When the artist Julia Sherman (Salad for President), hunger relief organization Food Forward, and fruit tree service Fruitstitute first had the idea for the LA Fruit-Share, they envisioned it as an in-person, market-style swap. This was foiled by the COVID-19 pandemic, but the resulting plan is even better in Sherman’s mind.
“The original idea was to have an event that was an event. People would come and harvest their fruit and swap out, like a swap-meet, in person,” Sherman said. “Then, I thought ‘what if we did this as a dispersed event?’”
Now, Sherman says, there are two ways of participating. There are those who knew about the event and have planned for it, but also neighbors who may stumble upon boxes of free fruit in their area.
So far, over 600 people have signed up to participate in the event, with around 100 registered addresses for fruit trees. The organizers encourage more people with trees to register as the event draws closer. [Editor’s Note: See the work of Fallen Fruit Art Collective and their Endless Orchard App for more Los Angeles fruit tree-based art activism]
Sherman, a cookbook author, artist, and photographer, says that the event stemmed from her personal obsession with food waste.
“When I got to Los Angeles and I started walking around neighborhoods and seeing how much fruit was just sitting there unused, it blew my mind. I have a fruit picker and I walk around and pick fruit that’s in trees that are up for grabs, or trees that are not on people’s properties that are not being used. I started to take it to the next level during COVID and found that it was very therapeutic for me, and I started to think about how this could be a nice community event,” she said.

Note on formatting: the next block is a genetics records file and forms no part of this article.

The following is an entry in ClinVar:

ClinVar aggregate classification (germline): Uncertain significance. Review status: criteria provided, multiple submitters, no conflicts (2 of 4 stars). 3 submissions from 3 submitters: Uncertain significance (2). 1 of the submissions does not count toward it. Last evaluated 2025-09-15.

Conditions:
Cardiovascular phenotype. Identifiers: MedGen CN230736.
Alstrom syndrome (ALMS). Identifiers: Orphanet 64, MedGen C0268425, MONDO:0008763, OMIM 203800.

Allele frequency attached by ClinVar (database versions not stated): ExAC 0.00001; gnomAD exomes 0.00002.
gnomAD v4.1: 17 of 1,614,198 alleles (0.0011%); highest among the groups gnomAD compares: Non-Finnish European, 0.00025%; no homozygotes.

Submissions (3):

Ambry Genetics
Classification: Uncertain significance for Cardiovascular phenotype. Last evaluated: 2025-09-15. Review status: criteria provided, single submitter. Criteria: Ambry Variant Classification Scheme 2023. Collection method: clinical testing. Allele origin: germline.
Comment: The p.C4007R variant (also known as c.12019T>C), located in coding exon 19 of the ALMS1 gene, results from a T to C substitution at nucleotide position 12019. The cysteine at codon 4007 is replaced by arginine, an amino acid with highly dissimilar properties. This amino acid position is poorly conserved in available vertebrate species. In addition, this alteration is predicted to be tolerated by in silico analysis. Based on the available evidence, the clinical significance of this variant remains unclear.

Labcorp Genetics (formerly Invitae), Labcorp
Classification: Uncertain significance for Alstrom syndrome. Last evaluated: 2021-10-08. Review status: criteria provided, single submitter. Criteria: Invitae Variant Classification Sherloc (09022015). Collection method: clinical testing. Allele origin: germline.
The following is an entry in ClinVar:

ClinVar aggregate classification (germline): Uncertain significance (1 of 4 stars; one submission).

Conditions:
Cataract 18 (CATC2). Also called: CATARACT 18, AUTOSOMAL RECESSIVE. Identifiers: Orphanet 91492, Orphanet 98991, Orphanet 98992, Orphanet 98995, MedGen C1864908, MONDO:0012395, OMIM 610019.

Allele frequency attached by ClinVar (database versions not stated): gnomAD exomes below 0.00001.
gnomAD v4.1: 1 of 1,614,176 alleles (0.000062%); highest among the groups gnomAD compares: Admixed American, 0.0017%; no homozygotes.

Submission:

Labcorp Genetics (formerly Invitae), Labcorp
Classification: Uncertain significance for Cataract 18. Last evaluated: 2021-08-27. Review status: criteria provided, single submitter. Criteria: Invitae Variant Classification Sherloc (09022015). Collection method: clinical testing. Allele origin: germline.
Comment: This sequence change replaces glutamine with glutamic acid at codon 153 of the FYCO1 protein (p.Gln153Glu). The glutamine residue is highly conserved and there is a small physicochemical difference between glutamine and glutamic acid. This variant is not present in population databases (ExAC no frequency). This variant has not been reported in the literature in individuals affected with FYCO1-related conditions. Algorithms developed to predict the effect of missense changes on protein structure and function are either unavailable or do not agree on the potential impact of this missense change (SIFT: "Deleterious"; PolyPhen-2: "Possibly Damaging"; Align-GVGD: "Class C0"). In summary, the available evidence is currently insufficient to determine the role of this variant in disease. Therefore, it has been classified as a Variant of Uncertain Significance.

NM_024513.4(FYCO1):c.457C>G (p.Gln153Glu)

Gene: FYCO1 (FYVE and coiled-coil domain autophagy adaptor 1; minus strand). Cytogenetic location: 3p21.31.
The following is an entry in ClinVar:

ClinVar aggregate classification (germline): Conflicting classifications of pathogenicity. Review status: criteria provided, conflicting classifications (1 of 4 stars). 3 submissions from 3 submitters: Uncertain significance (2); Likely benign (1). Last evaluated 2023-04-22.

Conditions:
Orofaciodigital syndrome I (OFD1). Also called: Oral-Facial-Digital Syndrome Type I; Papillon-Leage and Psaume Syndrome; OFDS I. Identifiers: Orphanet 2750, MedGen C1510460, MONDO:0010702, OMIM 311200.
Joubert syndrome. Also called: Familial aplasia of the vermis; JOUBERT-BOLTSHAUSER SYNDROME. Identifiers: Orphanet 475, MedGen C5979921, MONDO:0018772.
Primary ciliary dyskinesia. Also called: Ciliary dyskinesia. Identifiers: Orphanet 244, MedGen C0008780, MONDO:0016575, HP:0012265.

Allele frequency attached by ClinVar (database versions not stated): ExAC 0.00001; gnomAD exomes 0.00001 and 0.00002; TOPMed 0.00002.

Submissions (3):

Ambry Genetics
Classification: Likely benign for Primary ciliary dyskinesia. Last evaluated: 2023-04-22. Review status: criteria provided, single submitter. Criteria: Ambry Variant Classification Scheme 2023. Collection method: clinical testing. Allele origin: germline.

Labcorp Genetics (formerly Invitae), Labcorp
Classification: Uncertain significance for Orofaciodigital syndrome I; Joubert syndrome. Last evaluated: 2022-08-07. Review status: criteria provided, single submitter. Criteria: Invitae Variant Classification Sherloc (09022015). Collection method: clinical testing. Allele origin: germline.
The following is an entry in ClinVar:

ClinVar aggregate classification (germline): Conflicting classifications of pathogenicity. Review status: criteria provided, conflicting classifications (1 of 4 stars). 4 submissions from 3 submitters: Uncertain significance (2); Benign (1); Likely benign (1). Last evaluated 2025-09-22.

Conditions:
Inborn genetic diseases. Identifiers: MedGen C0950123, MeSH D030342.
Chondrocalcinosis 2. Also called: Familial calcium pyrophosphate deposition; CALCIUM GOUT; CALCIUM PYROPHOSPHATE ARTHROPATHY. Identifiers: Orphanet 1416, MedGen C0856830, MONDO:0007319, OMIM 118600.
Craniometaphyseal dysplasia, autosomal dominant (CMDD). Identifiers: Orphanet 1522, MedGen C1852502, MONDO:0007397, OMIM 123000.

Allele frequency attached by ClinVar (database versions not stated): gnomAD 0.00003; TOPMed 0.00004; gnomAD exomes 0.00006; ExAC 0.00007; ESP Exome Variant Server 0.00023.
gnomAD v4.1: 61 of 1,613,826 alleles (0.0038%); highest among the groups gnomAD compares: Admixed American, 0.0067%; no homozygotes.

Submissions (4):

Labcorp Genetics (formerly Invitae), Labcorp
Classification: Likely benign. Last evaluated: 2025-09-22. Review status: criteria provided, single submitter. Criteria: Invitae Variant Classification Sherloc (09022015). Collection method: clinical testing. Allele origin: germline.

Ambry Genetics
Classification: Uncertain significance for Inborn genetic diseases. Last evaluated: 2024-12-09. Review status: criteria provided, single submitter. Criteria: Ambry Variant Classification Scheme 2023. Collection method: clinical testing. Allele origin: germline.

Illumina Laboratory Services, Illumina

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LA Fruit Share is presented by @saladforpresident⠀ 🥗⠀ Julia is the creator of Salad for President, an evolving publishing project that draws a meaningful connection between food, art and everyday obsessions. ⠀ 🎨⠀ #saladforpresident #LAfruitshare #seethefruit #JuliaSherman
According to Food Forward, one in nine people in Los Angeles are living with food insecurity. This problem has only been compounded by the job loss brought by the pandemic, Sherman says.
“People are out of jobs, people are not doing well. This is a huge ongoing problem. I don’t propose that the fruit swap is going to fix that problem, but I do think it’s a step towards people thinking about how we can share the abundance of what’s out there and what doesn’t cost any money, and how what you have can be a great advantage to your neighbor,” she added.
This is the first year ever for the event, but the parties involved hope to turn it into a seasonal, biannual swap once word spreads. Those looking for more information or to sign up for the event can do so here, or follow @LAFruitShare on Instagram. The swap will be held this Sunday, July 12th, from 8:00am-8:00pm.